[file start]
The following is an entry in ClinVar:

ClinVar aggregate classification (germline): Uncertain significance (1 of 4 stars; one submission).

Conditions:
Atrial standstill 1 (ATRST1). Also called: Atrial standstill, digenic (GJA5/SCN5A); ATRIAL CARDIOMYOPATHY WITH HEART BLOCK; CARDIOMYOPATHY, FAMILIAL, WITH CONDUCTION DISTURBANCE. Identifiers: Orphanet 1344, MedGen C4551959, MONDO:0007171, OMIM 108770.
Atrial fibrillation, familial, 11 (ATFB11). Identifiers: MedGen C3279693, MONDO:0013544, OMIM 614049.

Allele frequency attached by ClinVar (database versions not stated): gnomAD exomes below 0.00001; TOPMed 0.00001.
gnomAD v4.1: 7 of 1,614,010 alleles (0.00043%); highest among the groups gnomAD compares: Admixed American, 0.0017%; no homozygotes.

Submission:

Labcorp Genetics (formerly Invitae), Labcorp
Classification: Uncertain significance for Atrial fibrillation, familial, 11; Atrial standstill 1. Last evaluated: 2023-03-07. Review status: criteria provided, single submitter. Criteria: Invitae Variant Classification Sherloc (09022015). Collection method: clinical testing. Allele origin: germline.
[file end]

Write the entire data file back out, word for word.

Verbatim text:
The following is an entry in ClinVar:

ClinVar aggregate classification (germline): Uncertain significance (1 of 4 stars; one submission).

Conditions:
Atrial standstill 1 (ATRST1). Also called: Atrial standstill, digenic (GJA5/SCN5A); ATRIAL CARDIOMYOPATHY WITH HEART BLOCK; CARDIOMYOPATHY, FAMILIAL, WITH CONDUCTION DISTURBANCE. Identifiers: Orphanet 1344, MedGen C4551959, MONDO:0007171, OMIM 108770.
Atrial fibrillation, familial, 11 (ATFB11). Identifiers: MedGen C3279693, MONDO:0013544, OMIM 614049.

Allele frequency attached by ClinVar (database versions not stated): gnomAD exomes below 0.00001; TOPMed 0.00001.
gnomAD v4.1: 7 of 1,614,010 alleles (0.00043%); highest among the groups gnomAD compares: Admixed American, 0.0017%; no homozygotes.

Submission:

Labcorp Genetics (formerly Invitae), Labcorp
Classification: Uncertain significance for Atrial fibrillation, familial, 11; Atrial standstill 1. Last evaluated: 2023-03-07. Review status: criteria provided, single submitter. Criteria: Invitae Variant Classification Sherloc (09022015). Collection method: clinical testing. Allele origin: germline.